Amyotrophic lateral sclerosis is characterized by the progressive loss of motor neurons in the spinal cord, resulting in stiffness, severe weakness, atrophy of skeletal muscles, and eventual death from respiratory failure in 3-5 years. There are no current therapies that substantially slow the progression of the disease. In animal models and in samples from ALS patients, we have discovered changes in small non-coding RNA called microRNAs. We will now validate one particular microRNA as a therapeutic target and develop a method of inhibiting this microRNA using antisense oligonucleotides. We hypothesize that inhibition of this miRNA will substantially slow ALS in animal models. Given our current experience in Phase I trial using antisense oligonucleotides in ALS patients; we intend to translate our findings from this grant to a novel therapeutic for ALS.

Public Health Relevance

There are no medications that substantially slow the course of ALS. The results of this application have the potential to validate a novel therapeutic target as well as a method of modulating that target. The microRNA target that we have validated is likely also important for other neurodegenerative diseases besides ALS and thus the miRNA inhibitor we are developing may be widely applicable. In addition, we are pioneering the use of antisense oligonucleotide inhibitors of miRNA in the brain and spinal cord, a technology that may have therapeutic implications for many neurological disorders.

Agency
National Institute of Health (NIH)
Institute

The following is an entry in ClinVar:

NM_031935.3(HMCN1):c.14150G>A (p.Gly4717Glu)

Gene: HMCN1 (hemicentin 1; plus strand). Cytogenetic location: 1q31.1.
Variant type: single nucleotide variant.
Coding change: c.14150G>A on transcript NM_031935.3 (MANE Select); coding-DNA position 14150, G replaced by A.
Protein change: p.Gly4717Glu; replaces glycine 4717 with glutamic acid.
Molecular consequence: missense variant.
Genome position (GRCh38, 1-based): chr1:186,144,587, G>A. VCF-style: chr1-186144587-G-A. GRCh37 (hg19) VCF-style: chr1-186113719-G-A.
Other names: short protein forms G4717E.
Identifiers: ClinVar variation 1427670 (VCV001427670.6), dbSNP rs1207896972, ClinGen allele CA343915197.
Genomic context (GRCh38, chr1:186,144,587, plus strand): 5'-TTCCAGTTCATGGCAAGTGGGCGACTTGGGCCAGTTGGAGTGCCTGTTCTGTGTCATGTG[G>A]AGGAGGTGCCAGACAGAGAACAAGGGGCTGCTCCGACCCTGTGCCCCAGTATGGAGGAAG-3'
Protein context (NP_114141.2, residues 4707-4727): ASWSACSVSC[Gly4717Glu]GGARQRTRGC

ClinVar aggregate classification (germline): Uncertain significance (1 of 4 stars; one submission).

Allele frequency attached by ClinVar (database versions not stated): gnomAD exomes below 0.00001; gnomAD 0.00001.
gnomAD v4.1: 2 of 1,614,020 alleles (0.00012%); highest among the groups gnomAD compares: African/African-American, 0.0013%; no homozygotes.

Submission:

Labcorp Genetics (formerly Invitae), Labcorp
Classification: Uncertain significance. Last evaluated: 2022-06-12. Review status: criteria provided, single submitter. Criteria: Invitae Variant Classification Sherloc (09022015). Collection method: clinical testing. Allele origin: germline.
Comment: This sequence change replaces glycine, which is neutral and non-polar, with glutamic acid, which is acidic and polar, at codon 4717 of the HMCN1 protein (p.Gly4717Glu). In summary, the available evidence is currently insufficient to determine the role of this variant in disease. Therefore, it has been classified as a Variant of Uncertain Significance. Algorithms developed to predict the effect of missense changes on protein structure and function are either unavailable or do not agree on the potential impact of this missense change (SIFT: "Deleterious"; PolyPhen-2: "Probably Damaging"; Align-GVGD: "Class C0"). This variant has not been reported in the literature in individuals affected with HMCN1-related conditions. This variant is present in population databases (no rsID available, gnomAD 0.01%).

National Institute of Neurological Disorders and Stroke (NINDS)
Type
Research Project (R01)
Project #
4R01NS078398-05
Application #
9022530
Study Section
Cell Death in Neurodegeneration Study Section (CDIN)
Program Officer
Gubitz, Amelie
Project Start
2012-04-15
Project End
2017-02-28
Budget Start
2016-03-01
Budget End
2017-02-28
Support Year
5
Fiscal Year
2016
Total Cost
Indirect Cost
Name
Washington University
Department
Neurology
Type
Schools of Medicine
DUNS #
068552207
City
Saint Louis
State
MO
Country
United States
Zip Code
63130
Hoye, Mariah L; Archambault, Angela S; Gordon, Taylor M et al. (2018) MicroRNA signature of central nervous system-infiltrating dendritic cells in an animal model of multiple sclerosis. Immunology 155:112-122
Sato, Chihiro; Barthélemy, Nicolas R; Mawuenyega, Kwasi G et al. (2018) Tau Kinetics in Neurons and the Human Central Nervous System. Neuron 98:861-864
McCampbell, Alex; Cole, Tracy; Wegener, Amy J et al. (2018) Antisense oligonucleotides extend survival and reverse decrement in muscle response in ALS models. J Clin Invest 128:3558-3567
Sato, Chihiro; Barthélemy, Nicolas R; Mawuenyega, Kwasi G et al. (2018) Tau Kinetics in Neurons and the Human Central Nervous System. Neuron 97:1284-1298.e7
DeVos, Sarah L; Miller, Rebecca L; Schoch, Kathleen M et al. (2017) Tau reduction prevents neuronal loss and reverses pathological tau deposition and seeding in mice with tauopathy. Sci Transl Med 9:
Hoye, Mariah L; Koval, Erica D; Wegener, Amy J et al. (2017) MicroRNA Profiling Reveals Marker of Motor Neuron Disease in ALS Models. J Neurosci 37:5574-5586
Bali, Taha; Self, Wade; Liu, Jingxia et al. (2017) Defining SOD1 ALS natural history to guide therapeutic clinical trial design. J Neurol Neurosurg Psychiatry 88:99-105
Gendron, Tania F; Chew, Jeannie; Stankowski, Jeannette N et al. (2017) Poly(GP) proteins are a useful pharmacodynamic marker for C9ORF72-associated amyotrophic lateral sclerosis. Sci Transl Med 9:
Gendron, Tania F; C9ORF72 Neurofilament Study Group; Daughrity, Lillian M et al. (2017) Phosphorylated neurofilament heavy chain: A biomarker of survival for C9ORF72-associated amyotrophic lateral sclerosis. Ann Neurol 82:139-146
O'Rourke, J G; Bogdanik, L; Yáñez, A et al. (2016) C9orf72 is required for proper macrophage and microglial function in mice. Science 351:1324-9

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